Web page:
Increased use of abandoned baby boxes concerns UN officials

United Nations Radio

United Nations Radio
(CBS News) Concerns raised over "baby boxes" by a U.N. committee dedicated to protecting the rights of children have sparked a debate over whether or not abandoning children in a safe environment should still be tolerated.

The U.N. Committee on the Rights of the Child spoke out against baby boxes, warmed incubators where people can place unwanted infants anonymously without fear of prosecution. Baby boxes are often connected to hospitals or public places, and an alarm goes off when a child is placed inside them so staff can come immediately to prevent a tragic outcome.

"The baby box is not protecting children, and the action is not in their best interest," Dr. Maria Herczog, a sociologist and member of the U.N. Children's Rights Committee, told United Nations Radio.

The U.N. Committee on the Rights of the Child claim that there are 99 of these boxes in Germany and 45 of them in Poland, with declining numbers in other countries throughout the world. They are also known to exist in Austria, Japan and the U.S., but the exact number of them has yet to be determined, the committe said.

Similarly in the United States, safe haven laws prevent parents or relatives from legal prosecution if they leave their child in a designated area, normally a hospital or a fire or police station. The laws have saved over 1,000 children, National Safe Haven Alliance told CBS News. However, in 2008, Nebraska's failure to define the word "child" led to minors up to the age of 17 being dropped off to be wards of the state. One father , who left nine of his children ranging in age from 1 to 17, claimed to KETV that his wife's death left him too emotionally distraught and financially drained to take care of them. In the seven months after the Nebraska law was passed, 34 children had been abandoned, according to TIME. Nebraska changed the law later to clarify that it only applied to children under 30 days old.

Herczog explained that not only do the boxes take away the child's rights, they have the potential to encourage women to give birth in risky areas instead of coming directly to a hospital. The boxes also offer legal ambiguity in the sense that in some countries, it is perfectly legal to abandon a child anonymously in a box, but leaving them anywhere else may incur legal penalties.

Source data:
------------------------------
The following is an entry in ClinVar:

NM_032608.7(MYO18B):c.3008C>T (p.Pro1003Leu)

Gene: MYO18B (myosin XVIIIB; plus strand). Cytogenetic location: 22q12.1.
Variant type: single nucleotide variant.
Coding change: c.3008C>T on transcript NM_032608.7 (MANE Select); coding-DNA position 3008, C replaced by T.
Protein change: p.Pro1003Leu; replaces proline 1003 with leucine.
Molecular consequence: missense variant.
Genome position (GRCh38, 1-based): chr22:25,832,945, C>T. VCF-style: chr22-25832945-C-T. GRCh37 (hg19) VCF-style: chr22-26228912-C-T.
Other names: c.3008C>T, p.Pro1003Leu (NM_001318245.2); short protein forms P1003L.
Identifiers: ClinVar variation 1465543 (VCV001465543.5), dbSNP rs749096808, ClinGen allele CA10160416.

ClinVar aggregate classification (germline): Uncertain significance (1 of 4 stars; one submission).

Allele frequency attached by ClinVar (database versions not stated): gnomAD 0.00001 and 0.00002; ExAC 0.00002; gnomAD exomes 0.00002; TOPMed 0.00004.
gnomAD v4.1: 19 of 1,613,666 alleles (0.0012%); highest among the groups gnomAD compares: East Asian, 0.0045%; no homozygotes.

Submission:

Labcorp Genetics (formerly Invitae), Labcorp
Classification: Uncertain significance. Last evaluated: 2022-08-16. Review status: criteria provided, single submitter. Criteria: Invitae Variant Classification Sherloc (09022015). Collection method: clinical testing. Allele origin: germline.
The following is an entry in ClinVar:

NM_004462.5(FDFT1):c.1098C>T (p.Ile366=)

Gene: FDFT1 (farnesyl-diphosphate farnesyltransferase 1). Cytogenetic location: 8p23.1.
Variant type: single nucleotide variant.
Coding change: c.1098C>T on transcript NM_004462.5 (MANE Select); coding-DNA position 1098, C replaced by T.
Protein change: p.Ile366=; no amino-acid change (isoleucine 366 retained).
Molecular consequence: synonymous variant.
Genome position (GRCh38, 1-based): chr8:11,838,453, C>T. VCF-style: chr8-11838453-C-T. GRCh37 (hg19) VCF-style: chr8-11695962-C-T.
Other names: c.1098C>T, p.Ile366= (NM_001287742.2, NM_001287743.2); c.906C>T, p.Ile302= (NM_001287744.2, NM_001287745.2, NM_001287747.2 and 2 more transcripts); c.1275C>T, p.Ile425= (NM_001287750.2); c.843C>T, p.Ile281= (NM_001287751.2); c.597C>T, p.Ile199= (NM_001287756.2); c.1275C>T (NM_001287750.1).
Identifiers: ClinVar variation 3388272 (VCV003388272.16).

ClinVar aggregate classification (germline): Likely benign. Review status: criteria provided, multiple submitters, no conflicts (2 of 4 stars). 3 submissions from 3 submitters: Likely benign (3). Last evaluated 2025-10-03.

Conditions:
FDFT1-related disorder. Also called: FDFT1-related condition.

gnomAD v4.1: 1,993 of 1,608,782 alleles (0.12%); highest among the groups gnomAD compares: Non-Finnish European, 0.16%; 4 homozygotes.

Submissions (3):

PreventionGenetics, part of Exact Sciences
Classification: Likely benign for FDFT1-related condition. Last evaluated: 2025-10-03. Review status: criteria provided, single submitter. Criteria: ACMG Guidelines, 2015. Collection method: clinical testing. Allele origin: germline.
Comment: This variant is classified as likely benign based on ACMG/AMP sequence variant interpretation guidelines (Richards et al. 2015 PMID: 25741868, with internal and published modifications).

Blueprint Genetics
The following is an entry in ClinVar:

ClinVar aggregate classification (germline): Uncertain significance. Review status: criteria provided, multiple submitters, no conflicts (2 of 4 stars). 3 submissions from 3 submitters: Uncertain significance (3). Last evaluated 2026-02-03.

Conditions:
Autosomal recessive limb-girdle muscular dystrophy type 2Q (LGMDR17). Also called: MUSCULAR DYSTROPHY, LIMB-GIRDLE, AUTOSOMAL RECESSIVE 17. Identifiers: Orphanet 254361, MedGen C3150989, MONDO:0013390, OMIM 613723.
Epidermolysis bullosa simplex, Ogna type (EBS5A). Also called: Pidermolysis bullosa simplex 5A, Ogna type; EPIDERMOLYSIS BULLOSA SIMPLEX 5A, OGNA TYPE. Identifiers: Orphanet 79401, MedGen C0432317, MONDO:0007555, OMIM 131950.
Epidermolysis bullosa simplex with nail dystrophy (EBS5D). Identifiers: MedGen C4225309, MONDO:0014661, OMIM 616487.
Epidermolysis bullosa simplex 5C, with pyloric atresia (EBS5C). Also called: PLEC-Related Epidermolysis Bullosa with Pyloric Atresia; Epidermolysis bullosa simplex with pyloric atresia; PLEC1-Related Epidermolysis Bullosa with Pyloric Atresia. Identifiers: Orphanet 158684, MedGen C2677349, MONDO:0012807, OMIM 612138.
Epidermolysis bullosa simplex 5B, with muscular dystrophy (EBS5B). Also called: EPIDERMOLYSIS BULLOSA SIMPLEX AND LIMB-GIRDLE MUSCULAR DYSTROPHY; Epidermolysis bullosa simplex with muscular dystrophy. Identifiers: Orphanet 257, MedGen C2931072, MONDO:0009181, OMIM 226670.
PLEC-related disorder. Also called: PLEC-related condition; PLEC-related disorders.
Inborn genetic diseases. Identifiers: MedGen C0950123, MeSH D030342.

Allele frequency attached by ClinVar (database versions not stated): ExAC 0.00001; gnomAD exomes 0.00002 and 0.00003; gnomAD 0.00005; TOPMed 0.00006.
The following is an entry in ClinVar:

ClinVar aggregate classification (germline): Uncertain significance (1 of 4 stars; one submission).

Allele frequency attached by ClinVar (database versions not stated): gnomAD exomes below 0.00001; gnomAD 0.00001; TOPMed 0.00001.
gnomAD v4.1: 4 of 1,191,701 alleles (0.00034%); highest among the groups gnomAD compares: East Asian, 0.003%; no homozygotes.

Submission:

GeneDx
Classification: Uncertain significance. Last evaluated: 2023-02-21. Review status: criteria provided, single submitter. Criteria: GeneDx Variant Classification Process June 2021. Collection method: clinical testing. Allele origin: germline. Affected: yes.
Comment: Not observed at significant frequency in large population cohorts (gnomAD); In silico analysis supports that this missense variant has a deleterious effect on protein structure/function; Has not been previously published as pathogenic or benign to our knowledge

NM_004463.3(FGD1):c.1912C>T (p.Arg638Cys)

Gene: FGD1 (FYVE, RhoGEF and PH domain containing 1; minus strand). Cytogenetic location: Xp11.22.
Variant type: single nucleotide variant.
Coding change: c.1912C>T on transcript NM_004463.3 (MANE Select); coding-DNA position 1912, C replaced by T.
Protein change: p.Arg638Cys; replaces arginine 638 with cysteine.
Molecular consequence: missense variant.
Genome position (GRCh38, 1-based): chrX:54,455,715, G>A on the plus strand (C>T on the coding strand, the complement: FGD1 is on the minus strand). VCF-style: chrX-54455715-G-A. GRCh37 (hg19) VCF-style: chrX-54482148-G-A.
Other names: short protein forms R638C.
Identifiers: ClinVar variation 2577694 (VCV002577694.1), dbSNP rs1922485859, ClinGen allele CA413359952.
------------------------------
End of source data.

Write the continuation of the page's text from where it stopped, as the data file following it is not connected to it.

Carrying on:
"This is a very, very scary situation because this means we are not really protecting the baby and the woman," she explained. "We are telling them to abandon their children and this is not the way it should happen."

Psychologist Kevin Browne of Nottingham University added to the BBC that studies in Hungary have shown that babies are often abandoned by relatives, pimps, fathers and stepfathers. Whether or not the mother consented to having her child given away or was pressured into it is often unknown.

"Therefore, the big question is: are these baby boxes upholding women's rights, and has the mother of that child consented to the baby being placed in the baby box?" Brown told the BBC.

Proponents of the boxes, however, claim that they are a safe alternative to leaving a child in the middle of nowhere, where they may die from not receiving proper care. Typically, inside the heated baby box, blankets are provided to keep the infant warm. There are often letters that reassure the person leaving the child that they will be cared for, a place to leave your contact details if you want to do so and information just in case the person changes their mind. Gabriele Stangl of Waldfriede Hospital in Berlin - which has a baby box - told the BBC that she believes these boxes save lives because it provides a secure place to give up your child.

Steffanie Wolpert, one of the organizers of the baby box system in Hamburg, Germany, told the BBC that it is better than not providing any services. In 1999, before the baby boxes were implemented in Hamburg, five babies were abandoned and three of them were found dead. Since implementation, one of the boxes in Hamburg has had 42 babies left over the last 10 years. Seventeen of the mothers have contacted the organization, and fourteen have taken their child back at a later date.

Only one such location, "Angel's Cradle" in Vancouver, exists in Canada. Dr. Geofree Cundiff told the CBC that he started the baby box because babies are abandoned all the time - box or no box.

"If we can save one, to me, that is a program that is pragmatic -- even if they don't know who their parents are," Cundiff said to the CBC.

Do you feel baby boxes should be allowed or do they send the wrong message?

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